I think I've finally figured out how I like to travel. And I think how we travel is the best indicator of how we approach life.
This past week I discovered a secret path. I love secret paths. This one goes down straight from my house through the greenbelt to industrial SoDo below the hill. You go down some steps, below fallen trees from the last storm, till you come to an overgrown blackberry bush-laden path. So I wasn't the first to discover it. I can imagine. It's the kind of path that was once maintained and paved by the city, but has fallen into disrepair and is now only occasionally used. Better yet, it's the kind of path dating to a time when there was once an advanced civilization in the Pacific Northwest, now largely forgotten, leaving only perplexing remains of their greatness, and a reminder of the glory we are capable of.
Now you run down the path, dodging the omnipresent blackberry vines that grow with a productivity rivaling rabbits, till you come to a steep set of stairs in the middle of the greenbelt. The path and stairs are both merely ruins, and so you must be careful heading down the stairs. Below is mud paths, and a blue tent where a homeless guy lives permanently. Further in, you come to a broad track that cars can use, or lovers wandering through the woods. A bit less romantic though, considering the I-5 immediately adjoining, as you can see. So you give up transcendental sound for the images. But this road through the woods is forbidden to trespassers- unless you enter from the top, where there are no signs, and it's a public path, if erratically maintained. And if you continue on to the right, under two overpasses suitable for a person of 5' in height, you come straight down into SoDo and the buslines, less than 10 minutes from my house.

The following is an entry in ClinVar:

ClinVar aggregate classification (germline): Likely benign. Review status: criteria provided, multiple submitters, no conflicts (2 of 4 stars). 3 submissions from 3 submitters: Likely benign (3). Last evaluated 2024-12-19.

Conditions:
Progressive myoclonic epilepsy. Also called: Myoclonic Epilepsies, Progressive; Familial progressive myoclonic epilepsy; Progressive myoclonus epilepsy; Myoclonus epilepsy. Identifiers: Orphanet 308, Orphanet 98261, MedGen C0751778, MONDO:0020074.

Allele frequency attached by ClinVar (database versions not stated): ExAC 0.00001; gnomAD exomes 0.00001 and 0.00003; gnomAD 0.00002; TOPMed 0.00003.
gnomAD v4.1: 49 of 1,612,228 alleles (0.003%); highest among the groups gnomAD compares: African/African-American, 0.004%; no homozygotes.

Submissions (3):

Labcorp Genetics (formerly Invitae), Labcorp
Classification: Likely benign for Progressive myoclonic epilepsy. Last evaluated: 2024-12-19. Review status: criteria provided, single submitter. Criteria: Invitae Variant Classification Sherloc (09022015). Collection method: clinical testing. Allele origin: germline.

This is how I like to travel. To discover some place unknown and secret- or at least a place that I convince myself is so. Then to head pell-mell into it, regardless of the consequences, risking life and limb, as fast as I can, until I come to the place of vista.
That's where you stop, and rest, and saleh, contemplating God in all His glory.
This is how I approach life. I want the mystery, the numinous, the undiscovered country. I want the adrenaline and the excitement and the risk. I'm not so much about the journey as the getting there. But then I want to take it in and to rest in God, simply enjoying. For me it is not that the journey is what it's about, but rather that the goal is the journey. The real journey doesn't begin until I get to that new place, and that new state of being.